Babies, weaning


Weaning means gradually introducing a range of solid foods to your baby, until they are eating the same food as the rest of your family. As your baby eats more solids, they will want less milk.

When do I start weaning my child?

You should start giving your baby solid foods when they are around six months old, as well as breast or formula milk.

Before six months, your baby's gut is still developing and they need only breast or formula milk. Weaning too soon may increase the risk of infections and allergies.

Try giving solid foods when your baby:

  • can sit up,
  • wants to chew and is putting toys and other objects in their mouth, and
  • reaches and grabs accurately.

It is normal for babies aged three to five months to begin waking in the night when they have previously slept through. It is not necessarily a sign of hunger and starting solids will not make your baby more likely to sleep through the night again.

If your baby seems hungrier at any time before six months, they may be having a growth spurt, and extra breast or formula milk will be enough to meet their needs.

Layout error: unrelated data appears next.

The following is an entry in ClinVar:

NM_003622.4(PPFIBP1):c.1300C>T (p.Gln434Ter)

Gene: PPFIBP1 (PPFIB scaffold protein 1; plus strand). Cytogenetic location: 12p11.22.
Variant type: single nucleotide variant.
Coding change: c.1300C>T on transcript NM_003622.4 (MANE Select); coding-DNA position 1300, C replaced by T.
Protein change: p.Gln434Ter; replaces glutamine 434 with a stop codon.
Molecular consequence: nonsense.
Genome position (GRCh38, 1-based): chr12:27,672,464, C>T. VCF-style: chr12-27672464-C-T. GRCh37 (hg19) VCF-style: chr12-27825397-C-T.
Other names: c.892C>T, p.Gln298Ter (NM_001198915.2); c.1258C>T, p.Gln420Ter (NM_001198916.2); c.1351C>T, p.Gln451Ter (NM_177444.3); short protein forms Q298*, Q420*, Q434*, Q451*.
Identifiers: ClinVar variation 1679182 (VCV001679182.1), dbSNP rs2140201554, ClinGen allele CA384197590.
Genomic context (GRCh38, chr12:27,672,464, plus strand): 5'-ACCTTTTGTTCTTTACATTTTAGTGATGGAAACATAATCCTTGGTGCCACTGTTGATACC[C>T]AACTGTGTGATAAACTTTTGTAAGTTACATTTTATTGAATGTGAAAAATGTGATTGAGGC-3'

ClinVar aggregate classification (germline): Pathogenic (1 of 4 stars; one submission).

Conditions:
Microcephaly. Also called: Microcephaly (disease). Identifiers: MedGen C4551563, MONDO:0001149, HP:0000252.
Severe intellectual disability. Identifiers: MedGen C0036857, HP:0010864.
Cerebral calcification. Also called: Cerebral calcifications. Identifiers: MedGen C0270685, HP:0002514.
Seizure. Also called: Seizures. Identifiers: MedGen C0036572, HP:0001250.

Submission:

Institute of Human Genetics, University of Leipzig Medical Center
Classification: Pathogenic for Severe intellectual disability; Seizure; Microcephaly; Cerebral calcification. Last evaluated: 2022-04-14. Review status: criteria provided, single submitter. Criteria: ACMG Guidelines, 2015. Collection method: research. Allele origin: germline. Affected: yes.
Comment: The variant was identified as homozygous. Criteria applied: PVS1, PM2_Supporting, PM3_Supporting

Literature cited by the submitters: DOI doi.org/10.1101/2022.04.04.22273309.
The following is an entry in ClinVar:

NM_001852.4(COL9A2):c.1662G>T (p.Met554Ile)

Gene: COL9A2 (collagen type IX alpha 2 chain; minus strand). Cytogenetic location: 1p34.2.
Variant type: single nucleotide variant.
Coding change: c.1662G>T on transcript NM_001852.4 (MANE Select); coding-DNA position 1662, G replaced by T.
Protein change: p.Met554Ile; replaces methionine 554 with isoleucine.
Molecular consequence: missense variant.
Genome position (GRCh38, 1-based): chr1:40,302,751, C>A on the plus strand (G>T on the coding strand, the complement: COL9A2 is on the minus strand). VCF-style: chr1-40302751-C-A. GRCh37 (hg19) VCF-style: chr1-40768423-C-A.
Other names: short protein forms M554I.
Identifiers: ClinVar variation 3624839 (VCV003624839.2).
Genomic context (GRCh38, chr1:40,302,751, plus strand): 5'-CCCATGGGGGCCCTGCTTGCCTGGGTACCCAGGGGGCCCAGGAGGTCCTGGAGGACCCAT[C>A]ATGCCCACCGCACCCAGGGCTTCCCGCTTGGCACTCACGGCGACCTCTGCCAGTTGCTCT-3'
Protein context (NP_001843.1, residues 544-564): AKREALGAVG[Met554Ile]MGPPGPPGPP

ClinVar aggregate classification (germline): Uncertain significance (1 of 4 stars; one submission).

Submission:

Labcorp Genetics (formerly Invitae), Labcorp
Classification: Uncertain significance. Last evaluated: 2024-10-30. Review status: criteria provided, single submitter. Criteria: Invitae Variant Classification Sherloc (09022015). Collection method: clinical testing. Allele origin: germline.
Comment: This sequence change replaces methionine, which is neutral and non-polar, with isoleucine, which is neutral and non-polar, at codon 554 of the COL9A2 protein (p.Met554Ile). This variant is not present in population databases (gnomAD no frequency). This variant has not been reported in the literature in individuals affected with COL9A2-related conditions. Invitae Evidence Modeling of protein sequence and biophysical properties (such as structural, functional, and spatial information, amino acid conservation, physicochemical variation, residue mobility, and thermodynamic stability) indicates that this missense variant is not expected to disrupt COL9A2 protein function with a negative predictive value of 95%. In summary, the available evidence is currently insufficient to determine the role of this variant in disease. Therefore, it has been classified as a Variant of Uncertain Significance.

Why is weaning important?

Solid food is needed to provide your baby with enough important nutrients like iron. Also, giving solid food from around six months is important for learning to chew and accept different tastes and textures.

By the age of 12 months, they can join in with family meals.

How should I do it?

Introduce small amounts of pureed fruits and vegetables and gradually build up to larger amounts of more solid food.

You can mix the solid food with breast or formula milk, using a hand blender. Make the food gradually more textured by blending for shorter times.

Allow plenty of time and go at your baby's pace. When your baby has clearly had enough food or is refusing to eat, stop until the next mealtime.

See 'how to start' for a more detailed guide.

Last updated: 04 October 2011

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